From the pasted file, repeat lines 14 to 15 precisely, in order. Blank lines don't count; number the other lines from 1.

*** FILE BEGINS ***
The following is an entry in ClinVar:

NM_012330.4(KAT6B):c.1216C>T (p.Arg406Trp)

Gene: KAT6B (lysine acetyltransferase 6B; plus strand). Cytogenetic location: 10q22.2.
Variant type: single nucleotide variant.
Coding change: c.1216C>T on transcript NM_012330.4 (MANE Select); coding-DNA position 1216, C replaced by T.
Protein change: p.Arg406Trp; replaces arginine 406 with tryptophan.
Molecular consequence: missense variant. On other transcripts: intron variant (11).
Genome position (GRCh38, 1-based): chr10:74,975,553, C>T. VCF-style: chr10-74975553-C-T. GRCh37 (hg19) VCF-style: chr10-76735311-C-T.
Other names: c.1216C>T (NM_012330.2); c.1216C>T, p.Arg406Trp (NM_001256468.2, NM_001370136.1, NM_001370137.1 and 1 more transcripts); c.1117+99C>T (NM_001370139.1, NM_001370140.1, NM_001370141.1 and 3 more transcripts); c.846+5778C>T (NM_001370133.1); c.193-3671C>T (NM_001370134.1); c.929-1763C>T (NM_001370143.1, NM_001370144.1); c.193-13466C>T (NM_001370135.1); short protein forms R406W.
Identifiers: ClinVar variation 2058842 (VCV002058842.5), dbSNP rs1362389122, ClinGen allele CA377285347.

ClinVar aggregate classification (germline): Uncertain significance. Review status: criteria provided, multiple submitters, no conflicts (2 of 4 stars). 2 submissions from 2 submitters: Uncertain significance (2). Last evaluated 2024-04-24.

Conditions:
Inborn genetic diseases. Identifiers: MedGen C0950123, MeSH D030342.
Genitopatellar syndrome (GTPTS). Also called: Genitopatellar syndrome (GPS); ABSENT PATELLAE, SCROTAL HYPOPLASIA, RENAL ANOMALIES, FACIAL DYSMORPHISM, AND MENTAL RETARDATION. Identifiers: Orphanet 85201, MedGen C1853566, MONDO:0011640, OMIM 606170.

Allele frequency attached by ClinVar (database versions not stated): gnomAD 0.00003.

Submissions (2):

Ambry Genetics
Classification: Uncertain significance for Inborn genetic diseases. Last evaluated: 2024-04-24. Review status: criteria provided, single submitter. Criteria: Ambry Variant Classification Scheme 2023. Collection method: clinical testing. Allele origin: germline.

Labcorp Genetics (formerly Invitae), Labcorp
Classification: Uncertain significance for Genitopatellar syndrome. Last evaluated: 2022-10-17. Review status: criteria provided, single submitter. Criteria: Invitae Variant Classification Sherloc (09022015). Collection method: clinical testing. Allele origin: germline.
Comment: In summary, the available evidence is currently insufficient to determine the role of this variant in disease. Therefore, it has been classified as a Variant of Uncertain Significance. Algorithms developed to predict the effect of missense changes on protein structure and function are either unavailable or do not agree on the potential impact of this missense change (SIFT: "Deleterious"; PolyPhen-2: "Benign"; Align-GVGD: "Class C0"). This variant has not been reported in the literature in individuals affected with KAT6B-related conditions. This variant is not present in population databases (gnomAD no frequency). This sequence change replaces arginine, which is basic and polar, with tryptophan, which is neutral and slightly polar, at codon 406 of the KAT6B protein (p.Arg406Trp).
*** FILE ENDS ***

Genitopatellar syndrome (GTPTS). Also called: Genitopatellar syndrome (GPS); ABSENT PATELLAE, SCROTAL HYPOPLASIA, RENAL ANOMALIES, FACIAL DYSMORPHISM, AND MENTAL RETARDATION. Identifiers: Orphanet 85201, MedGen C1853566, MONDO:0011640, OMIM 606170.

Allele frequency attached by ClinVar (database versions not stated): gnomAD 0.00003.